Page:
THE “QUAGMIRE” IS PART OF THAT STRUGGLE WE CALL LIFE

Rasputitsa (Sea of Mud), 1894, Alexei Savrasov.
Rasputitsa (Russian) is a season when travel on unpaved roads becomes difficult, owing to muddy conditions, either from autumnal rains or spring thaw. It also refers to the condition of the roads, during those seasons. (from here)

Stepping into quicksand can be optional. Conflict, if we want to make our lives meaningful, is not. Unfortunately, sometimes, maybe be even quite often, we confuse the two. Why? Well, who wants to engage in lifelong, punishing conflict?

Village street near Moscow, November 1941 (from here)

Since the Vietnam War, “quagmire” is the term of choice use to describe seemingly pointless wars that drag on endlessly. This article, Quagmire theory, credits David Halberstam and Arthur Schlesinger for the term.

According to the quagmire theory as described by Schlesinger, the quagmire metaphor represented the one-step-at-a-time process that the United States inadvertently became entrapped in the military and diplomatic swamp of Vietnam. Schlesinger detailed the process of American involvement in a war that was not really in the American interest and as a result of inadvertent decision making and false hope. (from here)

Patience is not a virtue we associate with instant everything America, but seemingly endless conflicts are nothing new.  History records the Hundred Years’ War and the especially bloody Thirty Years’ War. What is new is expecting an instant fix. Still, I did a double take when I first saw the title of these two posts at Finding Political Sanity. How was Doug going to blame President Donald Trump for getting us into a quagmire?

Fortunately, Doug did not do that. Instead, Doug railed against what he calls nonsense wars. Was Doug right to call them nonsense wars? Consider his observation.

Sun Tsu’s Art of War suggests….

In war, then, let your great object be victory, not lengthy campaigns. (from here)

Wehrmacht soldiers pulling car from the mud, November 1941 (from here)

Here at this post, A Sensible View On America’s Role In Wars, John Liming summarizes what he finds agreeable in Doug‘s first post. Hopefully, will add a few more words about Doug‘s second post.

So what do I think of Doug‘s posts? Well, I think that Doug misapplied Sun Tsu’s maxim. We got the fight in Iraq and Afghanistan over with fairly quickly. I also think we sometimes forget the limits of government and military power.

Consider Peacekeepers and Peacemakers by insanitybytes22. ‘s post has nothing to do with government, but it does explain the difference between peacekeeping and peacemaking. What wants us to observe is that whereas the peacekeeper focuses upon maintaining a semblance of order and stability, the peacemaker delves into the underlying conflicts and hatreds that threaten the peace. Thus, peacekeeping, until unresolved conflicts erupt into war, seems relatively easy, and peacemaking, because delving into and trying to cleanse old wounds is hurtful, seems quite difficult.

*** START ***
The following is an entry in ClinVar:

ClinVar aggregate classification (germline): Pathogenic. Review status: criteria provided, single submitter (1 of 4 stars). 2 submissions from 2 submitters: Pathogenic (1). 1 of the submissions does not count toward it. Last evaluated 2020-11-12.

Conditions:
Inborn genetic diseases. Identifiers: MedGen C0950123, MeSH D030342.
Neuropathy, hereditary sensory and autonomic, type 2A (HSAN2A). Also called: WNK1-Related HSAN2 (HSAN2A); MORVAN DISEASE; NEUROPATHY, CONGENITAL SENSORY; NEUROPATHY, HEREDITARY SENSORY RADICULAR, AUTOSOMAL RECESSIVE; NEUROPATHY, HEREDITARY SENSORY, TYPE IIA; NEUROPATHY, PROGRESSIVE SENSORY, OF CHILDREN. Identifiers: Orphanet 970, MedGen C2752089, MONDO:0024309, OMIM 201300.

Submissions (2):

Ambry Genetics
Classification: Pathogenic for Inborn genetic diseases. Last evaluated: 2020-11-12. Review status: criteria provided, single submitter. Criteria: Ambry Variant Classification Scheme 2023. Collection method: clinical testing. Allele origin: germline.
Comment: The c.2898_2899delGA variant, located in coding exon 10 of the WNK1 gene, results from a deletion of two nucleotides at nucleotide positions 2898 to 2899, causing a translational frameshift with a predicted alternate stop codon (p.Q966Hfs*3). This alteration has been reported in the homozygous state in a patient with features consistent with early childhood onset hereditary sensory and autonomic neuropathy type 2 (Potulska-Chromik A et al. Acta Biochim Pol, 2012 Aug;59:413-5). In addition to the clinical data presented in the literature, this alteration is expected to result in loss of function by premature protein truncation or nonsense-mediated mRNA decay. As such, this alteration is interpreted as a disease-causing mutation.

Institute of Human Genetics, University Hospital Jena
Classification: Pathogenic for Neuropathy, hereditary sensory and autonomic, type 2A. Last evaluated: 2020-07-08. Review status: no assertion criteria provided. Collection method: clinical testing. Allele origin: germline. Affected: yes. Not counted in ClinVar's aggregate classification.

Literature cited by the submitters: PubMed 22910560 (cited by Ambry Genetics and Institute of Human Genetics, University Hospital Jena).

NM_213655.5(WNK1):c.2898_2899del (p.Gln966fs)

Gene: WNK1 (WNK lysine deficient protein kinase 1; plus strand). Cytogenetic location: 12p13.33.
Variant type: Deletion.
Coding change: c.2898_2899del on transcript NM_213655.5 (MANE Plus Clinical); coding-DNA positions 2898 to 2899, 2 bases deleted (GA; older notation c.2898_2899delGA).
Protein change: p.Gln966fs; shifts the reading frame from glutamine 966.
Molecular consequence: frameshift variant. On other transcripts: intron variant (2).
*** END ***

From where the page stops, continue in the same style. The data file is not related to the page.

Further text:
Sun Tsu’s maxim applies to peacekeeping.  If we want the actual fighting to produce minimal damage, then we need to destroy the enemy’s capacity to fight as quickly as possible. Peacemaking, however, takes time. Because peacemaking depends softening the hardness of our hearts, it takes whatever time it takes.

Oddly, peacemaking requires a much greater investment than making war. If nothing else, we must give peacemaking more thought than we would give to warfare. Before we make the investment, we need to answer at least four questions.

  • Is the investment in the national interest? Just because we want peace does not mean we have a vital national interest in committing national resources to resolve some conflict in some obscure corner of the world.
  • Do we have a viable strategy to achieve peace? When we cannot (or will not because of a bad plan) accomplish anything useful, what is the point of spending our blood and fortune?
  • Are we willing to pay the cost? Consider that we have had to keep military forces in Germany and Japan for decades. Unless, the American public is largely unified on the objective, there is no point in starting a peacemaking effort.
  • Can we sustain the will to pay the cost? What is our track record? The American spirit may be willing, but is the American flesh too weak?
Wehrmacht horse carriage sunk in deep mud in Kursk Oblast, March–April 1942 (from here)

After World War II, The Greatest Generation set about the reconstruction of the nations of Germany and Japan. Because of the war, Germany and Japan were exhausted, and little of value was left standing. Hence, the Allies had a choice. Help their enemies or water the seeds their hatred. The Allies chose to help their enemies rebuild. This effort, immediately following  the total war that was World War II, was their greatest accomplishment.

In Afghanistan and Iraq, we have tried something similar. Unlike Germany and Japan, it seems our enemies are willing to engage in guerrilla warfare, and it seems we have not had the will to pay the cost. We have not even engaged in a serious national debate. Who is the enemy? What is the nature of this enemy? What will be the consequence if we lose this conflict? Instead, our leaders and the news media have cloaked the issues involved with a fog of political correctness. Therefore, we have committed our military forces to conflicts in foreign nations without truly identifying the nature of the enemy. How can we defeat an enemy we are unwilling to identify? How can we achieve peace if we are willing to put up with the practice of an ideology that is overtly hostile to us? What is our definition of peace? If we are unwilling to define peace, how can we be peacemakers?